Choosing a Career in Cytotechnology

 

Choose a Career in Cytotechnology

Help Save Lives Through Microscopes

 

Responsibilities

Cytotechnology is an allied health specialty that offers exciting possibilities for those who want a career in science and a significant role in health care.

Using a microscope, cytotechnologists study specimens from all body sites.  Subtle changes in the cells themselves enable cytotechnologists to diagnose cancer, pre-cancerous lesions, benign tumors, infectious agents and inflammatory processes.  Cytotechnologists can help save lives by discovering certain diseases early when treatment is most effective.  A career as a cytotechnologist is both challenging and rewarding.

Cytotechnologists are observant, responsible, caring professionals who work independently and are also good team players.

 

Opportunities

Cytotechnologists are employed at the staff level in hospital and private laboratories, university medical centers and government facilities, and industry.  With experience and sometimes, additional education, positions are available at the supervisory, educational and administrative levels.  The job responsibilities of cytotechnologists are expanding with the advancement of new technologies.

 

Education

Cytotechnology training programs are offered at the baccalaureate and post-baccalaureate (certificate) levels and are located in both university and hospital/laboratory settings.  Students may be admitted to a cytotechnology program in their junior or senior year of college or after they have completed their undergraduate studies.  Specific course requirements vary somewhat among schools; however, 20 semester hours of biological science, 8 semester hours of chemistry and 3 semester hours of mathematics, statistics or equivalent are recommended.

Certification

Upon completion of a cytotechnology program accredited by the Commission on Accreditation of Allied Health Education Programs (CAAHEP), in collaboration with the Cytotechnology Programs Review Committee of the American Society of Cytopathology, students are eligible to sit for a national certification examination given by the American Society for Clinical Pathology Board of Registry.  Successful completion of this examination indicates attainment of entry level proficiency in the field, and individuals are then recognized as CT(ASCP) – certified cytotechnologists.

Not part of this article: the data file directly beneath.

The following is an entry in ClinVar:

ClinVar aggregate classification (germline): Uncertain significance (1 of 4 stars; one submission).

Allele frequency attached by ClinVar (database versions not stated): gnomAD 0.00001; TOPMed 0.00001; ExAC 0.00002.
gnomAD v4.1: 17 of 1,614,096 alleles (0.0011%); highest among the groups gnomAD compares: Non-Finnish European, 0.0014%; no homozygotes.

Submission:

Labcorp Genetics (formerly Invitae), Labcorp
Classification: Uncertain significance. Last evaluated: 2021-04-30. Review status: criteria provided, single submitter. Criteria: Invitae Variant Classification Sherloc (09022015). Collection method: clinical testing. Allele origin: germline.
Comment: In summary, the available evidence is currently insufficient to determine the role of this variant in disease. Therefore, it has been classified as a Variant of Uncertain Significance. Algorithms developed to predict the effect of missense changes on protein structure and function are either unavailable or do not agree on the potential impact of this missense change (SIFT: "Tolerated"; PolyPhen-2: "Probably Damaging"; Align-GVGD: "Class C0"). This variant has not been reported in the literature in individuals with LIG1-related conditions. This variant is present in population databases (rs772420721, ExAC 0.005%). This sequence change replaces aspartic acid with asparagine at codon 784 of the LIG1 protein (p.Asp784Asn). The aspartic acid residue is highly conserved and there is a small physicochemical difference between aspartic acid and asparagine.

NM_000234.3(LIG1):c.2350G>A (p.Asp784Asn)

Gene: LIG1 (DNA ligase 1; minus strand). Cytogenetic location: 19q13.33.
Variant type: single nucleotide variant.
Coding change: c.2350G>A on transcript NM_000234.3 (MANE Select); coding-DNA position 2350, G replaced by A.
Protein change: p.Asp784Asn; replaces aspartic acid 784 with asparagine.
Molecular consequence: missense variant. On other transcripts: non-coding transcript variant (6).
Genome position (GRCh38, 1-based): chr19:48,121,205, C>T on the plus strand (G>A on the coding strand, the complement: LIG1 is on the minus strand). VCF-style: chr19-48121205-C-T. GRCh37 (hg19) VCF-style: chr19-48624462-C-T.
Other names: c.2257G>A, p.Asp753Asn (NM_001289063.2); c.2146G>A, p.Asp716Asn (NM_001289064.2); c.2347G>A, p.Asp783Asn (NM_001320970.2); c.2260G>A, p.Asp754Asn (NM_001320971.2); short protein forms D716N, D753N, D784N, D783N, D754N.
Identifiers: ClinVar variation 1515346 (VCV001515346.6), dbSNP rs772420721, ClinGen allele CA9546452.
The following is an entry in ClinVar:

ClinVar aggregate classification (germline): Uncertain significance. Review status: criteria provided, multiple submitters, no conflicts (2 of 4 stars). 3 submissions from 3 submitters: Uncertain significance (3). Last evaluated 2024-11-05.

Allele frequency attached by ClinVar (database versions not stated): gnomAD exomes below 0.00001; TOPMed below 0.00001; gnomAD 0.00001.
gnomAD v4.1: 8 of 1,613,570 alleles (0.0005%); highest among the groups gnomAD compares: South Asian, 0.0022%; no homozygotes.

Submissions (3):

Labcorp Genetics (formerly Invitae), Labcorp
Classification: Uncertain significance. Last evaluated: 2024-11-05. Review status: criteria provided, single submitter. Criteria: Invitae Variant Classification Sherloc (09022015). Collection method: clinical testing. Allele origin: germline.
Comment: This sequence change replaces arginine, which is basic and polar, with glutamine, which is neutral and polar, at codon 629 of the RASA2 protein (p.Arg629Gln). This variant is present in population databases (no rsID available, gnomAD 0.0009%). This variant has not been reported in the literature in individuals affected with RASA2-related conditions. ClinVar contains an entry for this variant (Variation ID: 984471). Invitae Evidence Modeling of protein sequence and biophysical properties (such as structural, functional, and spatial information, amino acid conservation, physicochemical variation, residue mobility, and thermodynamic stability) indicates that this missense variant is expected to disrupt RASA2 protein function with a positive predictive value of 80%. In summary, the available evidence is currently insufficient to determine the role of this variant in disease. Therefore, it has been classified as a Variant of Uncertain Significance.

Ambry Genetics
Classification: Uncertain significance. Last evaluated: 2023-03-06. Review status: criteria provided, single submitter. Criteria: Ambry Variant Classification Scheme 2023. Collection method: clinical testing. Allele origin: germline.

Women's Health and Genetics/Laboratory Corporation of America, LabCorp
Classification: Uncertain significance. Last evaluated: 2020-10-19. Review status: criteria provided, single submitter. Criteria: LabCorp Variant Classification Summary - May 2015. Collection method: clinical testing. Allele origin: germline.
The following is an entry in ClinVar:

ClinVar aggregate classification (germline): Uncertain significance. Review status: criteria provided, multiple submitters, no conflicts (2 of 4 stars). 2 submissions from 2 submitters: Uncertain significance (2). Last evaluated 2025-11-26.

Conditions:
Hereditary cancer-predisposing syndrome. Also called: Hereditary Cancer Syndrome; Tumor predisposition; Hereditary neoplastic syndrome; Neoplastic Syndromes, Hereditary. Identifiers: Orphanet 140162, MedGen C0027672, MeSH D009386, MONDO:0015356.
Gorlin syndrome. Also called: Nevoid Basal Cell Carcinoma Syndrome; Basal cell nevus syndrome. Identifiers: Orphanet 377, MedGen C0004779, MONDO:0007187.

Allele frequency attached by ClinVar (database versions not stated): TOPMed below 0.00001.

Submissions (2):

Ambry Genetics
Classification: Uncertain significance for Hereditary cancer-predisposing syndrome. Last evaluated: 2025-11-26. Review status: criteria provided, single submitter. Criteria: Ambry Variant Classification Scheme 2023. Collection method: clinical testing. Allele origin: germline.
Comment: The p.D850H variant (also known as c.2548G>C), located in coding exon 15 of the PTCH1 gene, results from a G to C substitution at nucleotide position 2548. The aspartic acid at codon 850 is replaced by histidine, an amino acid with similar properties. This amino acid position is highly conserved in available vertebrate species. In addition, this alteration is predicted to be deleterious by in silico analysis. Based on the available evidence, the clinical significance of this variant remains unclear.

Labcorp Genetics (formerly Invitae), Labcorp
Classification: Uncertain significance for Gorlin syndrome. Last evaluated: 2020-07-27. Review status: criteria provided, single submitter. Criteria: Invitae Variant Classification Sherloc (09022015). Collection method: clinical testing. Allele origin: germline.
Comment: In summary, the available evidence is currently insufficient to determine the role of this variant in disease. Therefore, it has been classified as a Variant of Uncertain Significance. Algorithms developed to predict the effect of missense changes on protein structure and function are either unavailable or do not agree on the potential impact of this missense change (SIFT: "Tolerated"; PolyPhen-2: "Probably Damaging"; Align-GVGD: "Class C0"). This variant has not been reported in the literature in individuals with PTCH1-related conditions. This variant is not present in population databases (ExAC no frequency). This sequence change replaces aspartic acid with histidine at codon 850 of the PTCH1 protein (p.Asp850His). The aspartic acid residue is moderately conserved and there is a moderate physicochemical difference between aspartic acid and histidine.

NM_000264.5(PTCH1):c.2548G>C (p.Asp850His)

Employment

Employment opportunities for certified cytotechnologists exist throughout the United States and internationally.  However, availability varies depending on location and the job market. Jobs are found in laboratories that may require cytotechnologists to perform many functions or in laboratories where most of their time is spent at the microscope.  Increasingly, jobs may be found in settings that utilize and/or market automated technologies. Salaries vary depending on institution and location and are competitive with other allied health professions.


Download the Career in Cytotechnology Brochure (PDF)

For hardcopies of this brochure, additional information and a complete listing of accredited programs, email the National Office or call (302) 429-8802. 

You may also find the current complete list of accredited cytotechnology programs here.

You may also download the American Medical Association Health Professions E-letter for more information.